After starting my daughter in a new preschool and meeting the parents at a social gathering I came home with overwhelming anxiety and fear for my child. I suddenly had the urge to move to Montana and live off a farm and write off society. Why you ask because almost every parent I met asked me “how old my daughter was and was I holding her back a school year?” Say what?
Both my kids were born in the winter (Feb. and March) and because Connecticut’s cut off date for Kindergarten is December 31st I never really thought it would be an issue. I was flabbergasted by how OBSESSED everyone was with this topic and how in my opinion they were already giving their child a complex with comments like “oh, my son is not mature enough or he is very small for his age and we don’t want him to be the smallest of his group”. I also thought it was interesting that almost all of the parents of little boys were the ones holding them back. I mean we have all heard the “oh well boys are slower developmentally than girls” and while I am a parent to both a daughter and son I do understand that there is some truth behind that statement but so what if your son is the smallest in his kindergarten class, it doesn’t mean he is going to be a short teenager? And if it does, SO WHAT?! And maybe that just means he will be a bit challenged for a while but we cannot make life perfect and always easy for our kids can we? Also what does that mean for the kids whose parents aren’t holding them back? Now there are kids in Kindergarten that are 5 and 6 maybe going on 7? Isn’t that challenging for the teachers? Now if your child’s school or teacher truly believes he or she needs to be left back for real academic reasons because they are unnecessarily struggling in their current situation then that is completely understandable. Also, let’s get real and note that there are times where a school will try and hold back your child (at least in private schools) when the class is getting a bit too full. I have seen this happen.
I had so much to think about so I decided to research this practice of holding kids back as clearly I had been living under a rock! I found an interesting article in The Wall Street Journal that gave me an official term for this phenomenon, it is called Academic Redshirting. The article I read was written in 2014 and claimed that about 6% of kindergartners are held back nationally. Well in my neck of the woods it seems more like 75-80%. While the article highlights that many times children are just held back because their parents are hyper competitive and want “Jimmy” to be the biggest kid on the baseball team so he can get a scholarship or #1 in his graduating class so he can get accepted to an Ivy League University; there are doctor’s who say that there are advantages to younger students being with older ones. Here is an excerpt:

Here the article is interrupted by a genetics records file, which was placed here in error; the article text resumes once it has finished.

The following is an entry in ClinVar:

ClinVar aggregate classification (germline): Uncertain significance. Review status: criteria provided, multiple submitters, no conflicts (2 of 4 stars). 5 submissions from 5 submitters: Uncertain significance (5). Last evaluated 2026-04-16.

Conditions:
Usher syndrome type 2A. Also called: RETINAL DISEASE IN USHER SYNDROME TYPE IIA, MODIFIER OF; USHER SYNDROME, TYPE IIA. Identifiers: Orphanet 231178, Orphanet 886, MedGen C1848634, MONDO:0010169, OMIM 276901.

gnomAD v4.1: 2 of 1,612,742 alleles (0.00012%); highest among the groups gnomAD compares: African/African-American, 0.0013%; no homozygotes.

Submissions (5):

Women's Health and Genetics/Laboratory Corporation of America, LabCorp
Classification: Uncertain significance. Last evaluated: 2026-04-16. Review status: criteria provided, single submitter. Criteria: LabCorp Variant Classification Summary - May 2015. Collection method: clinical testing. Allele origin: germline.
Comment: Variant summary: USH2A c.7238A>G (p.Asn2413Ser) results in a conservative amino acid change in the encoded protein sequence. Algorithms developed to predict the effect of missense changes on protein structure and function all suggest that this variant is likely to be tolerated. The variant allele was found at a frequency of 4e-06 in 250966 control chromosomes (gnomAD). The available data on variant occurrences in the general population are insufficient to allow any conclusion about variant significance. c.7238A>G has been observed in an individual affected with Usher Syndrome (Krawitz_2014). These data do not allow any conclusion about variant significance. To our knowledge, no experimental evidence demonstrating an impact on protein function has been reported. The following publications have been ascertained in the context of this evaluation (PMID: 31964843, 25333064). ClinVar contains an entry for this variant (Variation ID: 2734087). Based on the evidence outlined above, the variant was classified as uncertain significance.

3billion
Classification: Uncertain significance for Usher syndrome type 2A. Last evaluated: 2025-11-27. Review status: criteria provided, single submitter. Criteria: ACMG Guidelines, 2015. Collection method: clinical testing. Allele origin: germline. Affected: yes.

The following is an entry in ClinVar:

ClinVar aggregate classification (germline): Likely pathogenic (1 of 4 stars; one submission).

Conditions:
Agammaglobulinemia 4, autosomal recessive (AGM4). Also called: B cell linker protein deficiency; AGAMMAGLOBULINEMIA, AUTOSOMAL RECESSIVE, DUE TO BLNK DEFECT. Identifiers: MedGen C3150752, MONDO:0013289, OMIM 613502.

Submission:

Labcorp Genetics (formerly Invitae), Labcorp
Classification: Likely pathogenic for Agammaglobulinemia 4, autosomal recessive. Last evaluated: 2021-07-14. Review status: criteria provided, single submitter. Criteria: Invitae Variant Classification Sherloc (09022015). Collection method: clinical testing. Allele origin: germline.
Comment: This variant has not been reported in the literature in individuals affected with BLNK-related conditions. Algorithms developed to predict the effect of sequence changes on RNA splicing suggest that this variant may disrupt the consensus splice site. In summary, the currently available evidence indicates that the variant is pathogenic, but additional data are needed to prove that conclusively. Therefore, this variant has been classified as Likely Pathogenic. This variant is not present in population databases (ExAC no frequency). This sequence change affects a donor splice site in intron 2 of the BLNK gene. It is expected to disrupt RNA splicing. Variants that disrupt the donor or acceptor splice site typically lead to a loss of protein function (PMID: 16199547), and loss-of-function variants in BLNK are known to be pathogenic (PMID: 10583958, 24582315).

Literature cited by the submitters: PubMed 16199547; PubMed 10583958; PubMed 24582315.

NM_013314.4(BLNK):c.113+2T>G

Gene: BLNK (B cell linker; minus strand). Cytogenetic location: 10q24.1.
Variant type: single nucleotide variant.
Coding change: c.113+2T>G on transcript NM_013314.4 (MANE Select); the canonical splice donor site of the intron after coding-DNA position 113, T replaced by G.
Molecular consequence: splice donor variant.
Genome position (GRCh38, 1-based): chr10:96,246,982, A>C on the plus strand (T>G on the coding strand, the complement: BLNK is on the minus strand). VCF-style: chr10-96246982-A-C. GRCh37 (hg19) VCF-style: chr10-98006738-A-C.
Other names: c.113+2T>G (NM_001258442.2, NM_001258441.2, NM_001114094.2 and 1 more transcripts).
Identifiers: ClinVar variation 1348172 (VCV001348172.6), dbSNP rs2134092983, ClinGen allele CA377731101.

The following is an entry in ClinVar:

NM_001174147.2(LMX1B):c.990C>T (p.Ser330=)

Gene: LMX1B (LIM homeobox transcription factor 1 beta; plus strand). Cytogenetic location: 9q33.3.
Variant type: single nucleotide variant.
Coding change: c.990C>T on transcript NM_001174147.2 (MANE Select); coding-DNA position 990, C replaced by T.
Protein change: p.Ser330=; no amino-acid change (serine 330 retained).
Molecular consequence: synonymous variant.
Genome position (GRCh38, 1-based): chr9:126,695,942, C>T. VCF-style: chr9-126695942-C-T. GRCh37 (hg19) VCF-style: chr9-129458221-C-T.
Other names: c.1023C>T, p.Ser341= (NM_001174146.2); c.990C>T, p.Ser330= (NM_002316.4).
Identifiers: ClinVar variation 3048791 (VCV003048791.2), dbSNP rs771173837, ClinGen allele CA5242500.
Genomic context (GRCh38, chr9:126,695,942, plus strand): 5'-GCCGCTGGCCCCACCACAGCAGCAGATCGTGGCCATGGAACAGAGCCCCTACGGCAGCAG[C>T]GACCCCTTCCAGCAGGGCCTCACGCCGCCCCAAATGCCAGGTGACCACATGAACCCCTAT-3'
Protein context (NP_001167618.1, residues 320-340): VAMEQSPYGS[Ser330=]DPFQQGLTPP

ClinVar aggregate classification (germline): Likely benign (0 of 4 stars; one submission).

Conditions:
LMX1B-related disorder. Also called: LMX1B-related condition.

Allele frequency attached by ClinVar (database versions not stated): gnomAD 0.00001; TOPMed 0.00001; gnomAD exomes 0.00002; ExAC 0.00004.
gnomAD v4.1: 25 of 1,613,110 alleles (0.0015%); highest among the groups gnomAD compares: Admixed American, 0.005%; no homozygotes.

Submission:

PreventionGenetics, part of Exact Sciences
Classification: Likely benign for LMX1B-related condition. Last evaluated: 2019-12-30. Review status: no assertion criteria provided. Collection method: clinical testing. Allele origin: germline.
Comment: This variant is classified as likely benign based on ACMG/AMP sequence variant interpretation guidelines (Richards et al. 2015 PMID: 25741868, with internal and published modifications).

Princeton neuroscientist Samuel Wang, co-author of the book “Welcome to Your Brain,” says that being around more mature peers actually benefits younger classmates, both behaviorally and academically. He points to a large study that found schooling influences intelligence more than age: The youngest children in a grade scored higher on IQ tests than children the same age one grade lower.
While I am very much a believer that parents need to do what works best for their children and their family I find it upsetting and shocking that, in my opinion we are giving our children a self esteem complex. I mean what is wrong with being a short and/or skinny guy or the girl who still can’t hold her pencil properly at 5 years old . Aren’t we supposed to teach them to love themselves the way God made them and understand that life can be challenging and to embrace that? Do we live in a global world where the competition is intense for a good job? YES we do but NOT everyone is meant to be America’s Top CEO, Olympian or Derek Jeter. It is a hard pill to swallow but not everyone is meant to be a super star, although they will always be in our eyes! Right? I personally want my children to be successful human beings which to me means being happy, doing good and feeling good about themselves. I worry my children will become another statistic; a depressed and anxious kid who is miserable in this hyper competitive world we have created.